Home Buying in Phoenix>Question Details

Laura, Real Estate Pro in Phoenix, AZ

I have a few questions & want to double check & make sure I am doing the right thing.

Asked by Laura, Phoenix, AZ Sun May 22, 2011

My buyers agent has contradicted herself many times & I don't trust that she knows what she's doing.

I have made an offer on a Fannie Mea Foreclosure. Fannie Mea has accepted the offer & has sent an additional addendum that over rides the contract. I do not agree with everything in the addendum. My understanding is that I sign the addendum anyway, even though there a some things I don't agree with, then add an additional addendum with the things I want changed. Then even though I signed their addendum, it can not be enforced unless they agree to my additional terms. Is that correct?

Also, the addendum takes away every right I could possibly have. It says even if they make a mistake in any way, or give me false info, I have no recourse. Is that even legal? Is this addendum standard for Fannie Mea?

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Laura:

Q: My buyers agent has contradicted herself many times & I don't trust that she knows what she's doing.
A: Sorry to hear that. You need to be totally comfortable with your agent and be able to complete trust them. You are locked in with them for this transaction, but you may want to look at getting a different agent for any future offers – someone with extensive REO experience.

Q: I have made an offer on a Fannie Mea Foreclosure. Fannie Mea has accepted the offer & has sent an additional addendum that over rides the contract.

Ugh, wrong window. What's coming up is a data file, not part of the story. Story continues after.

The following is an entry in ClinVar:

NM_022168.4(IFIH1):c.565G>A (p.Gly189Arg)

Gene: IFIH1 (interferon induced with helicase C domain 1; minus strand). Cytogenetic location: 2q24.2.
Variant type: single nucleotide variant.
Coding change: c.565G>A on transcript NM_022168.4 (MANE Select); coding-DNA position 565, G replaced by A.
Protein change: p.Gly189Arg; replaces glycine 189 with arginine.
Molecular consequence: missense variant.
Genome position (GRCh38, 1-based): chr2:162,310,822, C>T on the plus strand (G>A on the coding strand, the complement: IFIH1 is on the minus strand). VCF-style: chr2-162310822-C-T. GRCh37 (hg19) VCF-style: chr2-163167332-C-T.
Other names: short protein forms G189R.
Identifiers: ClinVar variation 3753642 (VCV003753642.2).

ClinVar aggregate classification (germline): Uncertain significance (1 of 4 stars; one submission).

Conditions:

A: This is normal practice.

Q: I do not agree with everything in the addendum.
A: Doesn’t matter – if you want the house, you sign. If not, move on.

Q: My understanding is that I sign the addendum anyway, even though there a some things I don't agree with, then add an additional addendum with the things I want changed.
A: We have NEVER had Fannie Mae respond positively to an additional addendum changing the terms of their Addendum - and we do a LOT of Fannie Mae transactions.

Q: Then even though I signed their addendum, it can not be enforced unless they agree to my additional terms. Is that correct?
A: No. They will not agree to any changes in their Addendum.

Q: Also, the addendum takes away every right I could possibly have.
A: Correct – this is standard practice – not just for Fannie Mae – but for all REOs.

Q: It says even if they make a mistake in any way, or give me false info, I have no recourse. Is that even legal? Is this addendum standard for Fannie Mea?
A: It is legal because they have specified it in writing and are warning you ahead of time. This is TOTALLY STANDARD. See the following post for more information:

How To Buy An REO – Top 17 Questions Answered
http://www.trulia.com/blog/carl_medford/2009/04/how_to_buy_a…

You made a few comments below:

Q: I noticed in the banks addendum, it says I am waiving my right to the incentive. I have not been told about an incentive. In looking at other Fannie Mea Homes on the market, I see other realtors mention a 3.5% of the purchase amount towards closing & appliances. I asked my buyers agent about this, but have not heard back from her.
A: The incentive must be clearly stated in the MLS for that specific property – it is not automatic. They also offer a 2-year home warranty on some of their homes. Your agent should have known this and built it into the offer.